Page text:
Verdict: YES

Right now we are at 2 NO/2 YES

#5: Lamar Alexander (1990-1993)
Appointed by Pres HW Bush
He was a lawyer and then Governor of Tennessee. He was president of the University of Tennessee from 1988-1991, but never faculty. If being Sec of Education doesn't count as being a teacher then neither does being president of a university. It looks like he made a lot of money in office and not much else.
Verdict: NO

#6: Richard Riley (1993-2001)
Appointed by Pres Clinton
Never a teacher, always a politician involved in education as Governor of South Carolina. He helped get the internet into schools and was a major player in improving the Individuals with Disabilities Education Act.
Verdict: NO

#7: Rod Paige (2001-2005)
Appointed by Pres W Bush
Classroom teacher, college dean, school superintendent, Doctor of Physical Education. As superintendent he launched charter schools and introduced teacher pay being impacted by test scores in his district. Under him the "Houston Miracle" happened, where test scores rose dramatically, and was celebrated as a hero. Those claims turned out to be false. He was also in charge when No Child Left Behind went into effect, which we all loved so much. 
Verdict: YES

#8: Margaret Spellings (2005-2009)
Appointed by Pres W Bush
She worked in an education reform commission in Texas. Not quite teaching, that. She was also an Associate Executive Director of the Texas Association of School Boards. So not in a school. Not on a school board. So not a teacher in any way.She did advise Bush during his gubernatorial campaign and as governor.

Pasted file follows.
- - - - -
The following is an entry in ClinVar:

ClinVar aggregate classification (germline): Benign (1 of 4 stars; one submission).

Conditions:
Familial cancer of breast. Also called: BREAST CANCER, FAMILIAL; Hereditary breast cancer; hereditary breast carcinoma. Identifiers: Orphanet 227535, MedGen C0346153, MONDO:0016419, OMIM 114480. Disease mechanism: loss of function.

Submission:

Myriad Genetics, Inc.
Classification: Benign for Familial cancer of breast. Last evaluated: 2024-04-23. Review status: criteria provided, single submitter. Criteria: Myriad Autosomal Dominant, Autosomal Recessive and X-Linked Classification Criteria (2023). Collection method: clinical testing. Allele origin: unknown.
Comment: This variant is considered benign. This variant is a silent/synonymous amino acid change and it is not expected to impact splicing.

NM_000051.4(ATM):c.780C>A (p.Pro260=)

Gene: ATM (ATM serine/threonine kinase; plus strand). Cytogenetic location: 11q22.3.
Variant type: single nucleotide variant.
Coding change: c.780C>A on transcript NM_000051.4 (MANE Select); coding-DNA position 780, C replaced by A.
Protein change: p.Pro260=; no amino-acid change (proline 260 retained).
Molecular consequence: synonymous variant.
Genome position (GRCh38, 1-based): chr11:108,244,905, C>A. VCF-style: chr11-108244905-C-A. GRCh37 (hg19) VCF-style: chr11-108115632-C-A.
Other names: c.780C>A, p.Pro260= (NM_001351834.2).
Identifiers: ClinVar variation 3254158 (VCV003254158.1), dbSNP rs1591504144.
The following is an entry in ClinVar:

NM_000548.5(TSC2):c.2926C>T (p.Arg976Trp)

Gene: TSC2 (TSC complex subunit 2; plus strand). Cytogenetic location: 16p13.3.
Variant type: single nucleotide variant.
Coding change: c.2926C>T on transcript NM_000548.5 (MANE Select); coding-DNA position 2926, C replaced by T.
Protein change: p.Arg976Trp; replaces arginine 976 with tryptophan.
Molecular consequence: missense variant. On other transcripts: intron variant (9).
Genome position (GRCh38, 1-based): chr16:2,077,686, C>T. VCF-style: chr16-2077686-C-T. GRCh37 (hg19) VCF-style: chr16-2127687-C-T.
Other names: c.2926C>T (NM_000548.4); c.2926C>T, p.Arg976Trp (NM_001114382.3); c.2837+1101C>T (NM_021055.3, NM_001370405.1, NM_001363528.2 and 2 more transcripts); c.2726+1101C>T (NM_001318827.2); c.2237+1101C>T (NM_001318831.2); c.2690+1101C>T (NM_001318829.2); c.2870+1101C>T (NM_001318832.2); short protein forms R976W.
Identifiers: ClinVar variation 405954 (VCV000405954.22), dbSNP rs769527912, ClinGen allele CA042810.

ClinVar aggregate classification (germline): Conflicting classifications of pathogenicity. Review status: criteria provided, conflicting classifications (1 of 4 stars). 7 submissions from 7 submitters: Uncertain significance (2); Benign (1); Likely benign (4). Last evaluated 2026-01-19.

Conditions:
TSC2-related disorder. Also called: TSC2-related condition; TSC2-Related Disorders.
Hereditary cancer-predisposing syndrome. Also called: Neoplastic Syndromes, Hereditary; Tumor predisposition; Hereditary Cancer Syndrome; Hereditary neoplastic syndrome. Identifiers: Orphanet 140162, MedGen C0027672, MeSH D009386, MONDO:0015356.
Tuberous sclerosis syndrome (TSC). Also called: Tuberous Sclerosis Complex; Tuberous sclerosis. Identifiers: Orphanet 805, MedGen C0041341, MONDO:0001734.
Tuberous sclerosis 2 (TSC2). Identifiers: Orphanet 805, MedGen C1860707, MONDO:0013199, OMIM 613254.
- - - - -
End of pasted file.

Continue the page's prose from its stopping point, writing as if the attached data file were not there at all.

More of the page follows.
Verdict: NO

#9: Arne Duncan (2009-Present)
Appointed by Pres Obama
Never a classroom teacher, Duncan served as CEO to Chicago's Public Schools and was executive director of the Ariel Education Initiative. So involved in schools on not a ground level, but seemingly more hands-on than many previous Secretaries. Also accused of increasing charter schools and leader of Race to the Top.
Verdict: NO

So what's the final score?
YES- 3
NO- 6

Which means attacking Duncan for not having classroom experience is historically ridiculous because there is little precedent for the Sec. of Education actually having classroom experience. In fact, there's barely any precedent for the position to have any educational experience at all. 

Do I think there should be a former teacher in office? Yes. I want decisions impacting teachers to be made by a former teacher. But the fact is it's a political appointment. Secretary of Education is not elected. If you want to be The Man you need to leave the classroom and either become a Governor or lawyer or adviser. You need the president to know who you are. The Secretary of Education is not a teacher anymore. They are a politician. S/He makes policy and deals with reporters and sits in Cabinet meetings and gets yelled at all the time. S/He doesn't deal with students. S/He is not a teacher or a principal or even a superintendent.

There might be reasons to complain about Arne Duncan. His lack of classroom experience simply isn't one.

    1 comment:

    1. It seems as though the Secretaries with classroom experience didn't necessarily do us any favors either....